Fraud campaign installs rogue app on non-jailbroken iPhones

The attackers are likely abusing Apple's iOS Developer Enterprise Program, researchers said

iPhone 5 with iOS 7

iPhone 5 with iOS 7

Cybercriminals in Japan are targeting iPhone users with an online scam that tricks them into installing a malicious application when they attempt to view porn videos.

This type of attack, known as one-click fraud, is not new and has been used for years against Windows, Mac and Android users. However, what's interesting in this particular case is that it works even against non-jailbroken iPhones.

Apple tightly controls how iOS apps are distributed to users by forcing developers to publish them on the official App Store where they are subject to Apple's review procedures. However, there are exceptions to this rule in the form of special development programs for which participants have to pay extra.

One such program is called the iOS Developer Program and has an annual membership fee of US$99. Developers enrolled in this program can distribute apps over the air, outside of the official App Store, but there are some restrictions. They can only distribute apps in this manner to 100 devices per year and the unique IDs (UDID) of those devices need to be registered in advance.

Another program that's more flexible, but also more expensive, is called the iOS Developer Enterprise Program. It is intended for companies who develop their own apps and want to install them on their employees' iOS devices without publishing them on the App Store. Participation in this program costs US$299 per year.

Researchers from antivirus vendor Symantec believe that Japanese cybercriminals are abusing the iOS Developer Enterprise Program in their latest one-click fraud campaign, even though they don't have confirmation yet.

"They could have either applied for membership on their own or compromised someone else's account," the researchers said Tuesday in a blog post.

Both those possibilities are bad. If attackers applied for membership, it would mean that the US$299 price is no longer a high enough barrier for them. As long as they can infect a large number of devices quickly and profit from them, it's worth it for attackers to pay that entry price even if Apple will likely revoke their developer ID when the attack is discovered.

If they used a compromised account, that might inspire others to do the same. That would be bad news for companies because demand for stolen developer accounts enrolled in the iOS Developer Enterprise Program would grow on the underground market.

The rogue app used in this fraud campaign requires user confirmation before it's installed. If that's obtained, the app will claim that the user has subscribed to an adult video site and needs to pay 99,000 Japanese yen (almost $800) over the next three days, or the price will go up to 300,000 yen ($2,400).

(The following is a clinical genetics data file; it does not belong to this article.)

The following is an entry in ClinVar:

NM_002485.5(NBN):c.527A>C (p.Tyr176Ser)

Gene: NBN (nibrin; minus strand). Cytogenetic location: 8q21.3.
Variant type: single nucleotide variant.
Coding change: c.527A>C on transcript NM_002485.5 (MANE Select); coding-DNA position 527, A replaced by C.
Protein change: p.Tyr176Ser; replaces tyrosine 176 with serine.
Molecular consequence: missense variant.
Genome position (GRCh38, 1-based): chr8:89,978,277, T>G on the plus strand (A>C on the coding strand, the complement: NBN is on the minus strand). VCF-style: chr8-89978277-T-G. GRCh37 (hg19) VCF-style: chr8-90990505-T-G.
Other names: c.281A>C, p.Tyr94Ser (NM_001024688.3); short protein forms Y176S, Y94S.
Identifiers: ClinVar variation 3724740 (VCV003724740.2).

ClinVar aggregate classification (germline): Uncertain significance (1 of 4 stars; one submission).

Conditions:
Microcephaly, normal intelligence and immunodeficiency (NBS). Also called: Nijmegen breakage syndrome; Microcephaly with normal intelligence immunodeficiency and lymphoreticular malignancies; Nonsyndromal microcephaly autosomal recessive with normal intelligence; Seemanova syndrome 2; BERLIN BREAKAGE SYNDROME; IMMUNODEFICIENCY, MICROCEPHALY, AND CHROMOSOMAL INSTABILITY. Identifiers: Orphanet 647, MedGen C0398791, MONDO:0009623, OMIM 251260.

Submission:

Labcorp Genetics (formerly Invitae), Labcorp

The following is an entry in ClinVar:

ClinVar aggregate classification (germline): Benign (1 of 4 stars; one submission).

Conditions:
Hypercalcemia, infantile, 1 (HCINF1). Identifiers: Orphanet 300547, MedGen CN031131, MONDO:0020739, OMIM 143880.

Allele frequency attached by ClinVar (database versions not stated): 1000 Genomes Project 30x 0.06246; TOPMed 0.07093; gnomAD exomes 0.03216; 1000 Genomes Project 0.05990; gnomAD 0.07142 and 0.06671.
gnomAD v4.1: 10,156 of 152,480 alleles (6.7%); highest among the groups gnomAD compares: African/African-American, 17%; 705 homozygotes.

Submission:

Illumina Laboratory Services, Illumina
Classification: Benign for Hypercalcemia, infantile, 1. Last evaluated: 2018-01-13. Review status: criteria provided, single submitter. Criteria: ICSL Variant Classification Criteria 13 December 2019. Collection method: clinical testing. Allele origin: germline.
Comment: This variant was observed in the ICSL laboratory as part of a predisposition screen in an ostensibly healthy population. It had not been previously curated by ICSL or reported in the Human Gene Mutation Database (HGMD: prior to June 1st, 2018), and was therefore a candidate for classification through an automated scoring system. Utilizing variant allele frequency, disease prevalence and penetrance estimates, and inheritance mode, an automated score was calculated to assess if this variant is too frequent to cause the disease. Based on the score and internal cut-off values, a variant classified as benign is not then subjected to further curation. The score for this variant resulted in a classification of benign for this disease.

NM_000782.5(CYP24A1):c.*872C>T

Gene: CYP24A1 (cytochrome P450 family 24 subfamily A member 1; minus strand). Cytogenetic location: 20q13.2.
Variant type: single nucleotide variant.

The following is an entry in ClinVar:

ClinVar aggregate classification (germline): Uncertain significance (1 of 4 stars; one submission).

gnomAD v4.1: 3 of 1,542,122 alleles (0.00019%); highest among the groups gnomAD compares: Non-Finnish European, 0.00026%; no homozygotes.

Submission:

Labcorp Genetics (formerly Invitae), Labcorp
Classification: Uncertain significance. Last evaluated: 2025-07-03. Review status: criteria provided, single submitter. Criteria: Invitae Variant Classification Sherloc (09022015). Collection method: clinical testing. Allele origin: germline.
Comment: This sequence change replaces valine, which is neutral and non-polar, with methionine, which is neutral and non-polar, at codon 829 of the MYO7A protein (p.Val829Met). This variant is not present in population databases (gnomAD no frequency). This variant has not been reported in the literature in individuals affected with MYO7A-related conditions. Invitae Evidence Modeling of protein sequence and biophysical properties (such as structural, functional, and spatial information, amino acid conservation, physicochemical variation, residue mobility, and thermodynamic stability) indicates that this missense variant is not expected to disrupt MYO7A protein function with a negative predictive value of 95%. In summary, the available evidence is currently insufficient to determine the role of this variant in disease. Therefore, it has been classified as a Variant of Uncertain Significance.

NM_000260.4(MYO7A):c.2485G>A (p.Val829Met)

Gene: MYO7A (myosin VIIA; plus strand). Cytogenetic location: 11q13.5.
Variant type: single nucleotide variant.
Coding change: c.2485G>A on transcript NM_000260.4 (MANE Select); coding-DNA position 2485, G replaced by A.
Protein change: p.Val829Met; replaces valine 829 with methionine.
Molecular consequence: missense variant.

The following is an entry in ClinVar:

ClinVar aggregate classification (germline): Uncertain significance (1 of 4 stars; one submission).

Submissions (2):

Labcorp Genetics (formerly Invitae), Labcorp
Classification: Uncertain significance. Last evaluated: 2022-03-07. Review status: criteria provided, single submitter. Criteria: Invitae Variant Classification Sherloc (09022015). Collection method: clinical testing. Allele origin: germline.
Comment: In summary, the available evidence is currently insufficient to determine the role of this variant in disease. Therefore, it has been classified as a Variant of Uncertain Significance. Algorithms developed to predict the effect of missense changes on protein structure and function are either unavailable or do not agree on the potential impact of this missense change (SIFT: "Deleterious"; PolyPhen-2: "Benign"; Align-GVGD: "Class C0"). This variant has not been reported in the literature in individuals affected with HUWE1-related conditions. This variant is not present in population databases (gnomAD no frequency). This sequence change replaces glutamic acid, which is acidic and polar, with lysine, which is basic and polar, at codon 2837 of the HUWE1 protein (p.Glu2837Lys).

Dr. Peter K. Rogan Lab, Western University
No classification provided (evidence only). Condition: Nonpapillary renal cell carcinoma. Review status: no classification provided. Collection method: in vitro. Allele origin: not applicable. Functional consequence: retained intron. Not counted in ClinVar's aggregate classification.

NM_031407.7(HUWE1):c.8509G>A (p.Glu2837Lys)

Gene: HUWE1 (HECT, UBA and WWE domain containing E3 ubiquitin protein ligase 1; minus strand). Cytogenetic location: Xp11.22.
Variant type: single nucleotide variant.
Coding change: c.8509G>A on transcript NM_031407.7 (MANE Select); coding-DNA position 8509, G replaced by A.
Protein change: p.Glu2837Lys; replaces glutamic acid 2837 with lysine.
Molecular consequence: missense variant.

It's easy to see how that can be profitable. If a single victim pays $800, the attackers already make back the money paid for enrolling in the iOS Developer Enterprise Program, plus a $500 profit.

Join the PC World newsletter!

Error: Please check your email address.

Tags Applesymantecsecuritymobile securityscamsfraud

Our Back to Business guide highlights the best products for you to boost your productivity at home, on the road, at the office, or in the classroom.

Keep up with the latest tech news, reviews and previews by subscribing to the Good Gear Guide newsletter.

Lucian Constantin

IDG News Service
Show Comments

Cool Tech

Crucial Ballistix Elite 32GB Kit (4 x 8GB) DDR4-3000 UDIMM

Learn more >

Gadgets & Things

Lexar® Professional 1000x microSDHC™/microSDXC™ UHS-II cards

Learn more >

Family Friendly

Lexar® JumpDrive® S57 USB 3.0 flash drive 

Learn more >

Stocking Stuffer

Plox Star Wars Death Star Levitating Bluetooth Speaker

Learn more >

Christmas Gift Guide

Click for more ›

Most Popular Reviews

Latest News Articles

Resources

GGG Evaluation Team

Kathy Cassidy

STYLISTIC Q702

First impression on unpacking the Q702 test unit was the solid feel and clean, minimalist styling.

Anthony Grifoni

STYLISTIC Q572

For work use, Microsoft Word and Excel programs pre-installed on the device are adequate for preparing short documents.

Steph Mundell

LIFEBOOK UH574

The Fujitsu LifeBook UH574 allowed for great mobility without being obnoxiously heavy or clunky. Its twelve hours of battery life did not disappoint.

Andrew Mitsi

STYLISTIC Q702

The screen was particularly good. It is bright and visible from most angles, however heat is an issue, particularly around the Windows button on the front, and on the back where the battery housing is located.

Simon Harriott

STYLISTIC Q702

My first impression after unboxing the Q702 is that it is a nice looking unit. Styling is somewhat minimalist but very effective. The tablet part, once detached, has a nice weight, and no buttons or switches are located in awkward or intrusive positions.

Featured Content

Latest Jobs

Don’t have an account? Sign up here

Don't have an account? Sign up now

Forgot password?